Apr 27, 2007 rated it really liked it
Shelves: non-fiction
Makes a strong case that we over-value a highly reasoned approach to living. It shows the pitfalls of analyzing and over-analyzing and shows, empirically, how sometimes it is just as important (maybe even more so) to "sleep on it" and to rely on that gut feeling. It also shows when which mode of thinking will be more productive.

Though Glaxton speaks of the unconscious "undermind", if you replace this with "subconscious", this book fits in well with every hypnotist's library.

Includes a huge colle
Diane Woodrow
May 13, 2015 rated it it was amazing
Here is a book that made me weep. As a home schooler this was how I taught my children, to sit, to think, to wait, to understand that there are more outcomes than just the logical one. I am now a part time tutor and find that I ache when I get told by parents that I am not working their child hard enough. If only I could get them to read this book and know how much more is going on than just the "workings out on the page".
A wonderful book that all involved in education or parenting or are into
Jun 20, 2007 rated it really liked it
If your own brain works against you, especially in the areas of creativity, and if you are fundamentally interested in brain science and cognition, this book will satisfy, and maybe even make you feel a little more whole. The pop-title and jacket description make it sound more fluffy than it actually is; true, it is written for the lay-person, but it's not a surface treatment. The author's writing style is clear and pretty penetrative. I ate this one up like candy. ...more
Will Napier
Jul 11, 2007 rated it it was amazing  ·  review of another edition
Recommends it for: those interested in scientific investigation of intuition
Shelves: mindmatters
Perhaps we've all experienced thinking hard about something, only for the solution to pop into our heads when we give up and have a bath. Or sleep. It is refreshing to read proper psychology done by a proper psychologist (proper = backed up with experimental investigation) in an area where so much fluff abounds. If you want to understand how to 'incubate' your creative thinking and gain confidence in your intuition, read this book. Only 226 pages! ...more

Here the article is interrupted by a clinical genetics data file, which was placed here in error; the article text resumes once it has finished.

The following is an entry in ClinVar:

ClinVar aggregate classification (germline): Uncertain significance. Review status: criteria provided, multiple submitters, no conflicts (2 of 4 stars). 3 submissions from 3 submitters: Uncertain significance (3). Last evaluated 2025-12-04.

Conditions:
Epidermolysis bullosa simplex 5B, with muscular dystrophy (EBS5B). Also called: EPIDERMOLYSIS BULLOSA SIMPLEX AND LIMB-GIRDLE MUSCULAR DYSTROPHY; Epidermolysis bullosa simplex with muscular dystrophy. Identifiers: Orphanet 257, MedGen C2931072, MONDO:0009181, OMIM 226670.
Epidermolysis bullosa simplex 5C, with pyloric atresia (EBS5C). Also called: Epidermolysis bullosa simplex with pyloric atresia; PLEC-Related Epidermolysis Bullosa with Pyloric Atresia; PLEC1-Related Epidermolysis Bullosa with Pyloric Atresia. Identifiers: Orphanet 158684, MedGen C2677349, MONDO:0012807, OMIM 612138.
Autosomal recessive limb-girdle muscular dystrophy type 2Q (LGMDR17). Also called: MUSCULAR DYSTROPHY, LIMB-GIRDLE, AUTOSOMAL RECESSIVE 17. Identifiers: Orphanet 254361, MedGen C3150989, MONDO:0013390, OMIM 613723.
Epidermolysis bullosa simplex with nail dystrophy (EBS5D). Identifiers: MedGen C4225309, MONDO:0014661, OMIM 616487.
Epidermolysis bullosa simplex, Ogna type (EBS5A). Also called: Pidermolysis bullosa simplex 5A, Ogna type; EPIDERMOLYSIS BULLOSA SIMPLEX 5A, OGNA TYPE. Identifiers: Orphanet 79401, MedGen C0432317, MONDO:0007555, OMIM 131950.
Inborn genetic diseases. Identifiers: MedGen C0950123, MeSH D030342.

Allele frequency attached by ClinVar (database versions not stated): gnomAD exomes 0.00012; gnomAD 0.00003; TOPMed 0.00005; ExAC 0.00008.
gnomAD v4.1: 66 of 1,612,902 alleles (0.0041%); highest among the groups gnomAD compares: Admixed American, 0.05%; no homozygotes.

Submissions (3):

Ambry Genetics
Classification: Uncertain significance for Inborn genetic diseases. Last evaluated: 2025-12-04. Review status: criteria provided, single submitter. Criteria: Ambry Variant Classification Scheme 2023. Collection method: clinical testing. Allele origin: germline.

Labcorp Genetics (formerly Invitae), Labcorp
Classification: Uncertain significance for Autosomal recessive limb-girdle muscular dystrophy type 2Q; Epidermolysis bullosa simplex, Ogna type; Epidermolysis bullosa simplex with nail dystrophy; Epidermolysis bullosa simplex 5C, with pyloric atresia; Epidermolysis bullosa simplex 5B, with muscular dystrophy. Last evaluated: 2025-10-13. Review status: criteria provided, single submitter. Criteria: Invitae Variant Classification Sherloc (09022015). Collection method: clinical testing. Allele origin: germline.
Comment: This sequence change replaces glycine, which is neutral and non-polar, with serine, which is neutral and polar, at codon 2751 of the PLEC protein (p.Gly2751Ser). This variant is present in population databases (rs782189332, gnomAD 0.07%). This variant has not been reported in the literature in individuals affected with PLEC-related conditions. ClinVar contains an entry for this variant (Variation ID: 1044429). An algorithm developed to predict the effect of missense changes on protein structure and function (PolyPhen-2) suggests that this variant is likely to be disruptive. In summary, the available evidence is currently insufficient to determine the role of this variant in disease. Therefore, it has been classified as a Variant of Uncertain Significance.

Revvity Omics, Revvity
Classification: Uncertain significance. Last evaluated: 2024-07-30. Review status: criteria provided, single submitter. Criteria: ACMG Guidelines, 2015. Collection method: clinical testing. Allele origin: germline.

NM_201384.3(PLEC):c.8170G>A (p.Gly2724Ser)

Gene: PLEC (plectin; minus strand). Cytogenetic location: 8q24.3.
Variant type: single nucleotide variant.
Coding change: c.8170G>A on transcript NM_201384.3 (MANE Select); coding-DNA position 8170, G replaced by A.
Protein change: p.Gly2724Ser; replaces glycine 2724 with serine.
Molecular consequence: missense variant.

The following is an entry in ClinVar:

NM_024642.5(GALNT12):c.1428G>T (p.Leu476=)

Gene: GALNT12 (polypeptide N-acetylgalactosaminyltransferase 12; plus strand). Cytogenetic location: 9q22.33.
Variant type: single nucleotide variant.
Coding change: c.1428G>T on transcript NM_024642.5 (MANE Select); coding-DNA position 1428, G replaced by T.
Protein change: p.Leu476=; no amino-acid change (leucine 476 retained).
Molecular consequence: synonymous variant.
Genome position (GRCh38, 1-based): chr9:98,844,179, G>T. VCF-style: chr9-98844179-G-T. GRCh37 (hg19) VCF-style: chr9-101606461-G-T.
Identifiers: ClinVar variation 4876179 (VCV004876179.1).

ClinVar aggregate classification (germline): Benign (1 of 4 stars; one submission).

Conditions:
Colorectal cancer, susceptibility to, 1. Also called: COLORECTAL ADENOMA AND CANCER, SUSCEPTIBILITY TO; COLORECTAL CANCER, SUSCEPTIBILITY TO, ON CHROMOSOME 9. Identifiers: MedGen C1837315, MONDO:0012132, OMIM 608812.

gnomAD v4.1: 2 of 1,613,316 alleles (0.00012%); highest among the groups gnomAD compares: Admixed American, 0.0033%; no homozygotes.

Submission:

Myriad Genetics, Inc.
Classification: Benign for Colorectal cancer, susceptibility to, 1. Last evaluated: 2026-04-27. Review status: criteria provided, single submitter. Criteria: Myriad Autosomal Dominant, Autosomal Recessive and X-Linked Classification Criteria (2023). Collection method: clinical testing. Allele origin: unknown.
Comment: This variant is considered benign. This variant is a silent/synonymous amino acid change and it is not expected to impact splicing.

Jan 15, 2017 rated it it was amazing
Excellent exposition of the powers of the subconscious mind- the "undermind" as the author calls it. You realize the biases that modern society has toward engaging in conscious, analytical thinking. New idea: the conscious experience is not the driver or the one in charge, but just the result of the undermind working overtime and bringing certsin processes to the surface. ...more
Bryant Macfarlane
Jan 18, 2016 rated it liked it
I guess it distilled down to the near axiomatic suggestion that knee jerk reactions are seldom the best for any intelligent action. The book was filled with a dry wit, but all in all seemed less than compelling.
Shawn  Stone
Nov 22, 2010 rated it really liked it  ·  review of another edition
If you've ever had epiphanies or sudden answers to problems that you've been mulling over for ages, this book explains they whys and hows to more effectively cultivate the undermind thinking mode of the subconscious. Very good read. ...more
Public Words
Dec 20, 2007 rated it it was amazing